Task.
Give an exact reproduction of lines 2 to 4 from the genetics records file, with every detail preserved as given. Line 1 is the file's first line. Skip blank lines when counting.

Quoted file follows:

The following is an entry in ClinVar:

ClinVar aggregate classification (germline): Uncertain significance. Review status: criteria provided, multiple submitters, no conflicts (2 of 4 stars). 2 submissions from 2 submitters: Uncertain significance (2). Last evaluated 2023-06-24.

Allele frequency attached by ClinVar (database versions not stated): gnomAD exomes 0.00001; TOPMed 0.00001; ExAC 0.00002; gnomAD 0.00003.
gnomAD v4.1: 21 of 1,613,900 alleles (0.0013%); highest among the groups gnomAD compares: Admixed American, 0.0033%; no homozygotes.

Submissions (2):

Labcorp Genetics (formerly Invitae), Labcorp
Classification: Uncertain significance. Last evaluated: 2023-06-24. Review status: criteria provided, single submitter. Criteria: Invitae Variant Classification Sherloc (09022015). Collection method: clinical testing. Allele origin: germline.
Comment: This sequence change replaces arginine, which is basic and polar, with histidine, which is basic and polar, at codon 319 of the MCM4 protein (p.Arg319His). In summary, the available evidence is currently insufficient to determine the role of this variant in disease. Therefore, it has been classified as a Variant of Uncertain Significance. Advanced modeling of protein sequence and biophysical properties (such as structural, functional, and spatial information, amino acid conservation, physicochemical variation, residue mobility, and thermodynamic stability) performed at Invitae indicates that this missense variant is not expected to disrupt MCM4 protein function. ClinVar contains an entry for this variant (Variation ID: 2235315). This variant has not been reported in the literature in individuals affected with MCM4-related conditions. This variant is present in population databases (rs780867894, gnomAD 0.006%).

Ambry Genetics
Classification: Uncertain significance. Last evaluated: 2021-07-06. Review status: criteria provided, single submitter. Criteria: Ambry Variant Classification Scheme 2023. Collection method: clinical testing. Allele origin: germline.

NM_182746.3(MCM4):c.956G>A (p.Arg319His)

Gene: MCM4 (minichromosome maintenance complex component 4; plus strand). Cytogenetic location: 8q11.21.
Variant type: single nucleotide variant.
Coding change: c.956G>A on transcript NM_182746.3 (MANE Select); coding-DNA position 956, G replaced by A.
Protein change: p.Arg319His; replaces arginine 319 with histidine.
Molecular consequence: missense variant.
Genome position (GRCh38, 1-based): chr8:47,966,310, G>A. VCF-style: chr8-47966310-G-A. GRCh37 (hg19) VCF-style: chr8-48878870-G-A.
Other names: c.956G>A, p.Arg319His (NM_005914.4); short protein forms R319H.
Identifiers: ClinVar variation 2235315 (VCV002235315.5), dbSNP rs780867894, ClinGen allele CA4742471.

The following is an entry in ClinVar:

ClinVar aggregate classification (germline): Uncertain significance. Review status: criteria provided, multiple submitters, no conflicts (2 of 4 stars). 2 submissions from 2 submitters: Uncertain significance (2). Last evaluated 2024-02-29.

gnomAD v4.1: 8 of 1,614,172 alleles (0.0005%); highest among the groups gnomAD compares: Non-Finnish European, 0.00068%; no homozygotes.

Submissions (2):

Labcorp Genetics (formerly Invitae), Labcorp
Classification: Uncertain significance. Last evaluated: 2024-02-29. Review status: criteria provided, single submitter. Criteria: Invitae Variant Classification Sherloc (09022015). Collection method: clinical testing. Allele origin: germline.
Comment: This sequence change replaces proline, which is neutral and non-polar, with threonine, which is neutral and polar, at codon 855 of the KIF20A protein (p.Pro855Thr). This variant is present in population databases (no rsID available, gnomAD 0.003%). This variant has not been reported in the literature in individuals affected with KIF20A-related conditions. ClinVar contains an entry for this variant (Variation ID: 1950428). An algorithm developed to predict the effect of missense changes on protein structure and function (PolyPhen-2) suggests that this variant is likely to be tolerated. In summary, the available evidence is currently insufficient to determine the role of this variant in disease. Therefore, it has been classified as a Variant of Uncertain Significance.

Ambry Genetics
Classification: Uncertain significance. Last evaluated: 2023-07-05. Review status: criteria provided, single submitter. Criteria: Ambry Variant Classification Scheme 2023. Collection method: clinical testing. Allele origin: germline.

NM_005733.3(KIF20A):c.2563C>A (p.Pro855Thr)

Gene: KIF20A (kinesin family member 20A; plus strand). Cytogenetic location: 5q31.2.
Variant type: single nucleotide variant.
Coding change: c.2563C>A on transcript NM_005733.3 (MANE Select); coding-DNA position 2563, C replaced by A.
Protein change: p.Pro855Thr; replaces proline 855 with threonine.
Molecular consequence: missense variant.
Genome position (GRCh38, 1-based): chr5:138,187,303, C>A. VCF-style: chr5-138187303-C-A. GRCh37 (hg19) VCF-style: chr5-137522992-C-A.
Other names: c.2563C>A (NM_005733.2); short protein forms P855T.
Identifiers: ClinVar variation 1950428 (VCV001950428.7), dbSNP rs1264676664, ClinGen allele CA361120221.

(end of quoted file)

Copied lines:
ClinVar aggregate classification (germline): Uncertain significance. Review status: criteria provided, multiple submitters, no conflicts (2 of 4 stars). 2 submissions from 2 submitters: Uncertain significance (2). Last evaluated 2023-06-24.

Allele frequency attached by ClinVar (database versions not stated): gnomAD exomes 0.00001; TOPMed 0.00001; ExAC 0.00002; gnomAD 0.00003.
gnomAD v4.1: 21 of 1,613,900 alleles (0.0013%); highest among the groups gnomAD compares: Admixed American, 0.0033%; no homozygotes.